I’m not sure where the beginning is, if it started when I was seven years old, or if it started long before I was born. I just remember when I first noticed it, the glass case. We were playing with Sarah and everything seemed muffled. I could hear you guys and see you right next to me, but the sounds were muffled, like listening to a conversation through a window. You guys looked different too. I could see you right next to me but you seemed distant, going about your lives and not seeming to notice me much anymore. I don’t know if it was already there or if that was just the first time I noticed it, but it stayed there.
And so I grew up in the glass case, feeling separated from everyone with no way to feel them or them to feel me. Sometimes people would stop by and visit me. They would talk to me through the glass, but they never got close, they couldn’t; it was impossible. I would watch them from inside, see what made them laugh, what made them happy. I would smile when they smiled, and I’d pretend I was with them, but I couldn’t go. Where did this glass case come from and why can’t I figure out how to get out of it? It was so lonely in there. I just wanted to be close to someone. I wanted them to look into my eyes and see me without a foggy window in the way. I wanted to feel their skin, their warmth, their heart, and I wanted them to feel mine, but I couldn’t get out, so I imagined instead.
I imagined what is was like to have a best friend, someone who wanted to spend all of their time with me, and I with them. People grew older and seemed to grow more distant, so I began to imagine harder. I’d pretend I was out there and I was different. I’d pretend that I had a lot of friends and that I made everyone happy. I’d pretend I was funny and pretty and smart. I’d pretend that someone could fall in love with me. But then someone would bump against the glass and not even notice I was inside, and it’d wake me from my daydream. I’m going to die alone in here.
Years passed and the glass yellowed and it was harder to see out. I stopped bothering to look, it was pointless. Everything was pointless. I was an artifact on display that no one was interested in, cursed to remain there forever, until I was completely forgotten. I was 15 years old and I was over it. If death was the only way to get out, then that’s what I wanted. But I couldn’t do it. I couldn’t do anything in there. So I had to stay there, wanting to die and not being able to, wanting to live and not being able to either.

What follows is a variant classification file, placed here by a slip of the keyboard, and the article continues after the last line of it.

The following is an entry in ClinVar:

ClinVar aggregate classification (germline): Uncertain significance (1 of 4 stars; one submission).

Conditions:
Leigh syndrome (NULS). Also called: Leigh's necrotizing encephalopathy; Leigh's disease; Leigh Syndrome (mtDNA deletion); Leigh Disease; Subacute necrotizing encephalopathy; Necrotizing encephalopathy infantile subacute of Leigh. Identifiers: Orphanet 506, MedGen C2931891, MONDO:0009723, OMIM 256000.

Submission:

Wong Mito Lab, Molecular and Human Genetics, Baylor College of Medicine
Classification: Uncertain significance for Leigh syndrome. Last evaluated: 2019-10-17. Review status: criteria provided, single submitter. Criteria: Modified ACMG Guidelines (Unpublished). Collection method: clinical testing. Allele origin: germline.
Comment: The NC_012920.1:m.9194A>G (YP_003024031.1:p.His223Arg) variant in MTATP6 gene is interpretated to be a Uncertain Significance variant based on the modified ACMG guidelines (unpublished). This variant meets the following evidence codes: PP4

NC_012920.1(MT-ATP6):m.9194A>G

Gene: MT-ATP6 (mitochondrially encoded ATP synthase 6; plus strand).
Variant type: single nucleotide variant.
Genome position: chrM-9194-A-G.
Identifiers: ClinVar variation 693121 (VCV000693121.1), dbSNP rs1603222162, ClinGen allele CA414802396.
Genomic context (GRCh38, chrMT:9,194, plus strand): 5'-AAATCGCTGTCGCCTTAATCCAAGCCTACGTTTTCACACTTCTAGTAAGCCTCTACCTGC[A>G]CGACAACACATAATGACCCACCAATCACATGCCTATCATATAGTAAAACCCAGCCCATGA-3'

Then I heard a tap on the glass and I turned to see a girl looking in. She was looking right at me, and she was smiling. She waved and I hesitated, and slowly waved back. She smiled again and darted off, and I went back to my daydreams. The next day she came again and she waved, and I waved back, but she kept waving. I looked harder and saw that she was beckoning me to come to the glass. I was confused, why was this happening? Why was someone suddenly interested in a rotting soul in a molding display case? I was afraid, but I was drawn in. There was something warm about her, and it was so cold in there, I couldn’t help but get up and go to her. I walked up to the glass and she came right up to me, her face directly facing mine. She looked at me, right into me, it was as if the glass wasn’t there and I suddenly felt naked and uncomfortable. I looked down, but I could still feel her looking at me, trying to see me, trying to figure out who I was and what I was doing in there. I finally got the courage to glance up and meet her eyes again. You’re very pretty, she said. And then she smiled and left.
I didn’t know what to think, or how to feel. I didn’t believe her, of course, but what had possessed her to make her want to say that to me? What did I do to deserve someone saying something nice to me?
She came back the next day again. This time she sat right up to the glass and coaxed me to come to her. She told me her name, and she asked mine. Then she asked me what I was doing in there. My face flooded with embarrassment and shame, because even though I had no idea how I got in there and had no idea how to get out, I felt that it was my fault. I’ve always been in here, I answered, I didn’t realize people could see me, or see this. Can you get out, she asked. I don’t know, I don’t think so, I’m not sure, I answered, no one’s ever talked to me about it before. I want to see you out here, she said, so I’m going to try to get you out.
The next day she came with a sledgehammer; she wasn’t subtle about anything. She swung away at the glass but it would barely chip and crack with each blow, but she kept at it. She would come day after day and swing away, and I would watch her, in awe and confused at why anyone would go to such lengths to help me escape.
Then came the final blow. She had been at it for months and at the last hit, a spiderweb of cracks covered the case and then it exploded into millions of tiny shards falling to the ground. I stood there, in the middle, completely frozen in fear. She stepped over the piles of glass and came to me. She took both of my hands in hers and she looked straight into my eyes and then kissed me.
It was overwhelming. The warmth of having another body so close to yours, the softness of her lips enhanced by the gentle wet caresses of her tongue, feeling her breathe on me, smelling her skin and feeling her warm hands cradle my face as pure emotion and love poured out of her and into me, filling me like I had never imagined in my lonely daydreams.
When she stopped, she took my hand and slowly lead me out. I could smell the fresh air and feel the breeze against my skin and I felt so many emotions that I never knew existed. Thrill. Excitement. Fearlessness. Lust. Confidence.
As I stepped out of the rubble of my glass case, I felt a new creature awaken inside of me.